From an article in IGN:
Nintendo‘s sensor does serve an important purpose. The bar itself is really nothing more than a shell for two infrared sources – one on each end. It’s the same technology commonly found in a variety of electronic devices such as television remotes. The infrared sources located in the sensor bar emit lights that can’t be seen by the naked eye, but are nevertheless plainly visible by the Wii remote, whose tip features a very basic camera that can read IR data. The Wii remote uses the IR sources as a calibration point, setting the left and right boundaries. It’s very simple tech, but it works. The Wii remote doesn’t see your television when you point at it – it sees the IR sources on the sensor bar and orients itself based on those points.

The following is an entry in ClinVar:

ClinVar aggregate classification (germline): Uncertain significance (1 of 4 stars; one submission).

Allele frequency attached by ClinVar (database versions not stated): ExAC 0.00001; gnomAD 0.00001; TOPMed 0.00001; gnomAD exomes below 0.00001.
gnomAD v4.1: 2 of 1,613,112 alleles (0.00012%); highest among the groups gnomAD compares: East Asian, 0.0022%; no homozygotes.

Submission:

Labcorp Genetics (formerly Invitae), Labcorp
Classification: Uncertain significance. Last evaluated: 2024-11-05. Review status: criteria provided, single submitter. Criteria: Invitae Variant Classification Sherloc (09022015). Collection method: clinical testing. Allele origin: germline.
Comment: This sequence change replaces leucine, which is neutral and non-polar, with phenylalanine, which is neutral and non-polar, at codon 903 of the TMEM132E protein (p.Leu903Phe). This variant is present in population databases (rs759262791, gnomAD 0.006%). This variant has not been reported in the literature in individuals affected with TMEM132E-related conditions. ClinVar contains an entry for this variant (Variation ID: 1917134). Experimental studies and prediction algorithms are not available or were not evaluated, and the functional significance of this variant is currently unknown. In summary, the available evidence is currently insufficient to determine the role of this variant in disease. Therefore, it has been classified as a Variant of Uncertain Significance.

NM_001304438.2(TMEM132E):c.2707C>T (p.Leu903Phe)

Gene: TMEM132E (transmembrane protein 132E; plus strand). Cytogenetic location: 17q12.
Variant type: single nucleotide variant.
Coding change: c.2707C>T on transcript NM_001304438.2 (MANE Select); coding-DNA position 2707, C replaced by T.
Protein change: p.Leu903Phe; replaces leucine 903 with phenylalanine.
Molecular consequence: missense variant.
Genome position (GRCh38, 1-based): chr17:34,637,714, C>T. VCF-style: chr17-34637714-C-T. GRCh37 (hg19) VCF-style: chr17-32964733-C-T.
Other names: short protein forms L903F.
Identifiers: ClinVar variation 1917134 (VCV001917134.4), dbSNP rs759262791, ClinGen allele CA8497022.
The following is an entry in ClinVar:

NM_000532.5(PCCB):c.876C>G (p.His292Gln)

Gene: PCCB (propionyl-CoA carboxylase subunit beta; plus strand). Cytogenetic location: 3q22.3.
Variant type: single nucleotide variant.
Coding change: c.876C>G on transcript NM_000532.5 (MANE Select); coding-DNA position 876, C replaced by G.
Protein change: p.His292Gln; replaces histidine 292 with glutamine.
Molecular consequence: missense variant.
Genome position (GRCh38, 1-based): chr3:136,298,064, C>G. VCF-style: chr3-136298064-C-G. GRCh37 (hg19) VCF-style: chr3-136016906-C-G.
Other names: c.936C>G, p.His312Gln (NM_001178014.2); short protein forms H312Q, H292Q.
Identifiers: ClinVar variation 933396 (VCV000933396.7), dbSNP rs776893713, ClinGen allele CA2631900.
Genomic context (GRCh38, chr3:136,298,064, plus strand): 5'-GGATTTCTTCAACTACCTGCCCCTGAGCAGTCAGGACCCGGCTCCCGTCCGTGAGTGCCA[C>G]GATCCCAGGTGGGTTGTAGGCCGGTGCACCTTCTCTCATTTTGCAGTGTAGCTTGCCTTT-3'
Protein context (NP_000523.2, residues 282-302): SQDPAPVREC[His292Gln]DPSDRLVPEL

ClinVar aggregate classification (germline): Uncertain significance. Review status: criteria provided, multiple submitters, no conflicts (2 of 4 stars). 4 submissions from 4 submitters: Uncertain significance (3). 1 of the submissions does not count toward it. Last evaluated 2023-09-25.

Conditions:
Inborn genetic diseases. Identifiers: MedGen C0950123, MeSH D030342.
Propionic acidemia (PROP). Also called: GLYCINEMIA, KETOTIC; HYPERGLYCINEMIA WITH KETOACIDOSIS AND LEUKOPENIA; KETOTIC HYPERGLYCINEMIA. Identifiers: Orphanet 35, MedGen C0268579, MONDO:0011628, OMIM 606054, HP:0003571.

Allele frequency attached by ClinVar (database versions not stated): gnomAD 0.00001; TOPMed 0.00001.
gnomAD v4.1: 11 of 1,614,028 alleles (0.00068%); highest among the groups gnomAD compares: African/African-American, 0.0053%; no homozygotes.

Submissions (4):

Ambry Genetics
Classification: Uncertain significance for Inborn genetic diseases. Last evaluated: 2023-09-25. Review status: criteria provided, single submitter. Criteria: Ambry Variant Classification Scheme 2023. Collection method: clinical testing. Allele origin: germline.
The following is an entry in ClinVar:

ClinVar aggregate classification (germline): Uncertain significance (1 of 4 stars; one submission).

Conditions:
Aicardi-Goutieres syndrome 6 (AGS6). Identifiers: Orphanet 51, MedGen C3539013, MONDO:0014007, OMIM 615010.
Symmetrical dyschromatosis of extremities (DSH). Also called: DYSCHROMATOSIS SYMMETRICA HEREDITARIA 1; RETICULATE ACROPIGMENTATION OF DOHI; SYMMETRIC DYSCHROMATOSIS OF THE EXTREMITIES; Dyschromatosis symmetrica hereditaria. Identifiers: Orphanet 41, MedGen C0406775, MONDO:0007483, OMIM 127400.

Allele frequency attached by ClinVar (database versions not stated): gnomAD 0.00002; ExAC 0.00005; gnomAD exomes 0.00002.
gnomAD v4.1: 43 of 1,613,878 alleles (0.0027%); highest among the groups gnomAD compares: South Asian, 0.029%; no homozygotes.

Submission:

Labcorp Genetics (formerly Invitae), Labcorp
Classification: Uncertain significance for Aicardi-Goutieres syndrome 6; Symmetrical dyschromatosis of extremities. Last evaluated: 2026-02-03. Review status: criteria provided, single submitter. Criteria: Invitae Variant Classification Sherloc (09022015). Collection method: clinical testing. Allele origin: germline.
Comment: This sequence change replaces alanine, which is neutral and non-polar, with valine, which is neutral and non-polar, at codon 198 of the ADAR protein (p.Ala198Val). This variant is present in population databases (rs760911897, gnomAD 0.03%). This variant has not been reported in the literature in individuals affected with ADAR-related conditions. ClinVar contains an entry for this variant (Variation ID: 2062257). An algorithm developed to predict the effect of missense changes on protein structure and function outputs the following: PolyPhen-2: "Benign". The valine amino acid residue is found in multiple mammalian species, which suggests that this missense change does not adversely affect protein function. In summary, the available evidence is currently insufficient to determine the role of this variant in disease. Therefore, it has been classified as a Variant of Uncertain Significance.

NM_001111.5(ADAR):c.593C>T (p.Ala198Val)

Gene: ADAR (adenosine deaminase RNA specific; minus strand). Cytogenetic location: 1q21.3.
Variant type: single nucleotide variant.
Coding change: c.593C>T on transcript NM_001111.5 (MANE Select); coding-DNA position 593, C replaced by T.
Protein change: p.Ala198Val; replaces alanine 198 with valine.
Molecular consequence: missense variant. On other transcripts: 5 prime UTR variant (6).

Glad I knew that, wow, i feel smarter!
it just lets wii-mote know were the screen is a kind of back up to the wiimotes sencers nothing more nothing less you can even use candels or flashing lights insted
that’s why it’s important to place the sensorbar n the middle of the tv-screen!
I got nothing so, WII RULES!!!
it wont matter where you put the console because when you first turn on the Wii it calibrates it to where your remote already is, that y it made sense to put a standby function so the controller can put the console in and out of standby. if u start the console with the controller to the right of the tv the Wii will set that as the center of the screen, that might get a little irritating. but i guess it will take a while to get used to.